2022 Pet Care Industry Predictions & Trends

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Written by James Dowd,
• 11 min read
cutest dogs ever

The headline says it all, folks! As the pet industry explodes in growth, there are big questions on where it will go next.

But, you may ask how can I be so confident in these predictions. Well, I’ve not just worked on some of the world’s leading pet brands, I’m also just about the most obsessed pet parent you’ll meet, taking neverending deep-dives into different foods, their quality, their processes, and the brand’s believability, all for the health and well-being of my mutts. It’s literally the only place where I don’t follow trends.

Behold! My monsters!

cutest dogs ever

And why is petcare and its trends something you want to watch out for this year? The global pet care market is projected to grow from USD 222.93 billion last year to USD 325.74 billion by 2028, at a CAGR of 5.6%. It was quite literally pandemic proof and it’s not stopping. The new ways the brands in this industry find to engage consumers during this stretch will inspire and teach across industries.

So, let’s get into some overconfident predictions for the business of domestic animal care this year, shall we?

Digestibility Over Palatability

We’ve seen waves of popular food types and subsequent debates hit the industry for years, including grain-free, which surfaced over a decade ago and then sank at times, followed by wolf-inspired diets, human-grade, meat-alternative, and now palatability is a hot one. But, making decisions based on palatability is like buying more McDonalds because your kid likes the taste, while not considering the nutritional value. Certainly, your dog likes the taste of their food, but is it good for them? Maybe not, and that might mean some real health issues for your furry one.

Many years ago, a pet executive I worked with — whose brand will remain nameless — compared their food to “bags of dirt” and said it was “like feeding your kid a bag of chips each meal.” That’s because, while palatable, there was simply no nutritional value, but you won’t hear them complain because they’re riding high in the industry.

Of the many pet trends we’ve seen, digestibility is the one that you should pay attention to this year and beyond because you won’t be able to ignore it once more consumers demand it.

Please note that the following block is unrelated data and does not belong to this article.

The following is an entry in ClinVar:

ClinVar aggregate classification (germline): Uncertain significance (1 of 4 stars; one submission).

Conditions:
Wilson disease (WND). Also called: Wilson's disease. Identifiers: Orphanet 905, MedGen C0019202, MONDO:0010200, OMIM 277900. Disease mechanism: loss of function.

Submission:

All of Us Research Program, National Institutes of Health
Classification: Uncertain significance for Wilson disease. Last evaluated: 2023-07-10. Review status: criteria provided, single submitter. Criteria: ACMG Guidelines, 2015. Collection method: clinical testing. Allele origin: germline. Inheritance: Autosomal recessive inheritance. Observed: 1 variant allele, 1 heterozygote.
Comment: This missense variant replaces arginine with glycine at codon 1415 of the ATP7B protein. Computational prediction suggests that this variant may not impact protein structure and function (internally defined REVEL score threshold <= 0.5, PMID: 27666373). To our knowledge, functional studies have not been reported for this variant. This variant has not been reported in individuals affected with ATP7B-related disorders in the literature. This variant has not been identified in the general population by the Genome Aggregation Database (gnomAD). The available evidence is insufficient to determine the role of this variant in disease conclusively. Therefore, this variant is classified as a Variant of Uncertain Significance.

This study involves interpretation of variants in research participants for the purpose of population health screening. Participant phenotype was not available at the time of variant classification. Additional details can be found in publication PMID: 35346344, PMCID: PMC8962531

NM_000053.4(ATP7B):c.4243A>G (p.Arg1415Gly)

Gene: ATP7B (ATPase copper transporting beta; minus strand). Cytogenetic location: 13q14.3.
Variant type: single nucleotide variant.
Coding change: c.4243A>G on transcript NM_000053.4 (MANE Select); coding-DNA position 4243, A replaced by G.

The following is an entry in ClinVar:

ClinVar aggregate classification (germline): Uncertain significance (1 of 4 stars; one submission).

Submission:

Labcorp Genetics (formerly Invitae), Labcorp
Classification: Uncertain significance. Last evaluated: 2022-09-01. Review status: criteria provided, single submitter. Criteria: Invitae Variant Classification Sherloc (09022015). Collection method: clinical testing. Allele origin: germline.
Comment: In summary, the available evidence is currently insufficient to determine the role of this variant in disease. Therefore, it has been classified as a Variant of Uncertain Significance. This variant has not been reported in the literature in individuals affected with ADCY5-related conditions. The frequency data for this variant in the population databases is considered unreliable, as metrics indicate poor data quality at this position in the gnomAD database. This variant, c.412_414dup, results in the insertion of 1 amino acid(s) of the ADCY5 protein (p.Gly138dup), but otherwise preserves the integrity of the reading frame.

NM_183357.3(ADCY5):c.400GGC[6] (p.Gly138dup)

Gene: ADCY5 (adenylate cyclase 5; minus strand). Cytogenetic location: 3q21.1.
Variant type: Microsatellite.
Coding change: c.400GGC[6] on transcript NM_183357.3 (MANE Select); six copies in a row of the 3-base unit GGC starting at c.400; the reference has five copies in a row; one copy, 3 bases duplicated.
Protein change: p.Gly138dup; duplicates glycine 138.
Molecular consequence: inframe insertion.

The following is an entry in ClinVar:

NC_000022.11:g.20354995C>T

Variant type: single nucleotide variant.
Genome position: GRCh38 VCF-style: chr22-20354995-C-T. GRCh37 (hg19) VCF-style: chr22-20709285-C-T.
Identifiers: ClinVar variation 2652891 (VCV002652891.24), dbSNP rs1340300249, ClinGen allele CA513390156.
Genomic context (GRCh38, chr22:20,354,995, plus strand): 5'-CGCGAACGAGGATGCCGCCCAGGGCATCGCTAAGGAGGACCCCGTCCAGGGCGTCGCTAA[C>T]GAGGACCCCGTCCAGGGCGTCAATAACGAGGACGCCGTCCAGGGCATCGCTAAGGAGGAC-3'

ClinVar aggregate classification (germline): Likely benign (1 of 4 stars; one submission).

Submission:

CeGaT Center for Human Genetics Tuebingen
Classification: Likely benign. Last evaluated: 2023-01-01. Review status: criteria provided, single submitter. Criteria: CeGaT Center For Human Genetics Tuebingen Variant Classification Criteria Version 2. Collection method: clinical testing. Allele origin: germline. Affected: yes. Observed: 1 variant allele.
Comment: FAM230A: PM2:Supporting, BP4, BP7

The digestibility of food determines how much is absorbed by your animal. Lower digestibility means more waste and less nutritional benefit. And, some of the higher digestibility ratings might surprise you. Some meal-based foods (meal is a powder-substance made from animal byproducts) have higher ratings than some whole proteins, like lamb, but the origins of the meal worry some pet parents. Sorry, China.

Digestibility all comes down to the way the food is processed, including the heating, drying, and adding of preservatives to ensure shelf stability. Higher digestibility can result in higher production costs and shorter shelf life, which eventually hurt the bottom line, so many dog food companies avoid the topic. Meanwhile, one of the better digestibility-rated brands out there and one I’m proud to work with at DS, Freshpet, largely buries their report in their investor information, so you have to know where to dig to learn more. They do this because consumers are not yet clambering for that info or level of transparency. But they will be shortly, and more brands will be talking about it in the coming months as consumers seek better nutrition for their pups, especially as more and more people speak out, like Healthbud founder Adrien Malka…

“Nutrition has been shown to be the most important factor for optimal health in our dogs and cats. However, roughly 90% of North Americans still feed their dogs a highly-processed diet, which often leads to chronic inflammation, overweight or obese dogs, and a wide array of other issues. Approximately, 60% of dogs and cats in the United States are overweight or obese and 90% of pet parents don’t even know it. This is very alarming and millennials, which make up the largest cohort of pet parents in North America are starting to demand more transparency across the supply chain from their favorite brands.”

Another perfectly odd and gross reason you aren’t yet hearing much about it is that the way it’s tested is not exactly appetizing. To determine digestibility, scientists have to study the poop after consumption. So, where you are seeing digestibility information is linked to the type of poop your dog is having, which means you’re shopping for a medical condition, oftentimes, not for nutritional value.

But that will change.

Fear of the Five-Year Foods

93% of all pet foods sold in the U.S. are produced by just 3 companies — Big Heart, Mars, and Purina. Meanwhile, the total number of brands has increased 71% in the last decade. For consumers, it’s become choice paralysis. It’s not only which one do I choose but which one do I trust? They all say “healthy.” They all say “nutrition.” They all say “superfoods.” Wait, but what are superfoods? (It’s a marketing term made up by someone like me to make you feel better about buying it.) The result is greater scrutiny and consumers avoiding those who are not in it for the right reasons. They’re called “The Five-Year Foods.”

Of the many pet foods out there, many are not the up-and-comers with new ideas and tech to transform the lives of dogs & cats for the better. No, many of these are the startup pet brands, looking to drive followers and subscriptions fast, increase valuation, and then be absorbed by the Big 3. And these investors want to do it in 5 years so they can move on to their next venture. Forget wellness or longevity and betterment of life! Focus on appearances. Make a splash! In and out in five years.